For decades, the United States has waged war against the people of Iraq, systematically destroying Iraqi society. While the war on Iraq began with George H.W. Bush, it was under the Clinton administration that the war reached a new level of cruelty. The Clinton era’s economic sanctions deprived Iraqis of food, medical supplies and much-needed chlorine for water purification. As a result, about 576,000 Iraqis, mostly children, died. For those who are interested, I highly recommend Abdul Haq al-Ani and Tarik al-Ani’s two-volume book, The Genocide in Iraq. The first volume details the effects of the sanctions on Iraqi society and the second the obliteration of Iraq as a state post-2003 invasion.

On the effects of the sanctions, the authors have this to say:

  • Since the approval of the Oil-For-Food Program in 1996, Iraq earned about $57 billion in oil revenues, of which it spent about $23 billion on goods that actually arrived. This makes about $170 per person per year, which is well below the $400 per dog per year which the UN spent on food for dogs used in Iraqi de-mining operations.
  • Nearly everything needed for Iraq’s entire infrastructure – electricity, roads, telephones, water treatment, as well as much of the equipment and supplies related to food and medicine – was subject to Security Council review.
    • (Pencils for school children were denied for their “dual-use” in creating weapons of mass destruction – never mind the absurdity of the claim)
  • Broken mains and pipes allowed further water contamination by sewage and accounted for 30-40% of treated water lost. The situation was made worse by the lack of spare parts, operating materials, chemicals, and especially chlorine [all denied under dual use] and by the decrease in the number of employees, which went from 20,000 in 1990 to 11,000 in 2000.
  • The sanctions were so damaging to the oil industry in Iraq that “Iraq was unable to produce enough oil to pay for its Oil-for-Food Programme after it was adopted in 1995.”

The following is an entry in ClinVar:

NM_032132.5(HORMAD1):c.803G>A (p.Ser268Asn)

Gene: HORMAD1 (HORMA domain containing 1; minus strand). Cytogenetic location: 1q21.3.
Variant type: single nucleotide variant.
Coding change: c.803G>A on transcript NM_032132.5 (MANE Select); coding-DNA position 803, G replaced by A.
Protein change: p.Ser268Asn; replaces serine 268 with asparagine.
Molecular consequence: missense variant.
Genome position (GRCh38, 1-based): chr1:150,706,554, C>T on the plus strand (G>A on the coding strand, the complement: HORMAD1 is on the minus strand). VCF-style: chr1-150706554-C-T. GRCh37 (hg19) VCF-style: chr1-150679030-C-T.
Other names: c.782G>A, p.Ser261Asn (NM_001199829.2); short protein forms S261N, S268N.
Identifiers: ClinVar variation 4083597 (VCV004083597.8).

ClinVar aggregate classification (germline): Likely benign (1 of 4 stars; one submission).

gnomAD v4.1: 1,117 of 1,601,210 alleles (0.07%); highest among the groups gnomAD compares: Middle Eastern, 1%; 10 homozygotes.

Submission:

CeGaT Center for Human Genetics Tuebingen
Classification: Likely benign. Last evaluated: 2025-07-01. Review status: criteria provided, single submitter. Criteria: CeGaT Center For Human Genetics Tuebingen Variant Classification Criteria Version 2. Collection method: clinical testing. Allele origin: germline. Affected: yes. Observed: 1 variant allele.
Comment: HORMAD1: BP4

• By 2002, nearly 20-30% of Iraq’s potentially irrigable land had become unusuable, i.e. had been converted to desert by salinization of irrigation projects.

I cite these figures not to just bombard you with numbers. Consider this: can a country that was so devastated by sanctions for nearly a decade, a country which experienced more than half a million deaths and the virtual collapse of its economy, truly have been considered a threat on the eve of the 2003 invasion? No. This is the equivalent of a well-fed, well-trained MMA fighter feeling threatened by a starved cripple.

The real reason for the 2003 invasion of Iraq was not because the US thought that there were weapons of mass destruction or that the US cared about “spreading democracy and liberating the Iraqi people.” The reasons were threefold: (1) destruction of the last remnants of secular, Arab nationalism thus ensuring that Iraq would be easily ruled by the US. (2) destruction and partitioning of Iraq as a state where each region is ruled by sectarian leaders who can be pitted against one another as needed. And (3) domination – both political and economic – of the region by ensuring the control of oil and surrounding neighboring enemy regimes like Syria and Iran.

By the time of the 2003 invasion, Iraqis were understandably fed up with the United States. The “insurgency,” as the corporate media called it, was really a resistance movement to the illegal and brutal American occupation. In an effort to control the growing resistance to the US occupation, the United States fomented sectarian divisions between Shiite and Sunni Iraqis – the so-called “El Salvador option,” referring to the US-backed death squads that terrorized El Salvador. Contrary to popular belief, this sectarian divide was not a thousand-year-old conflict. Musa al-Gharbi correctly notes that prior to the invasion,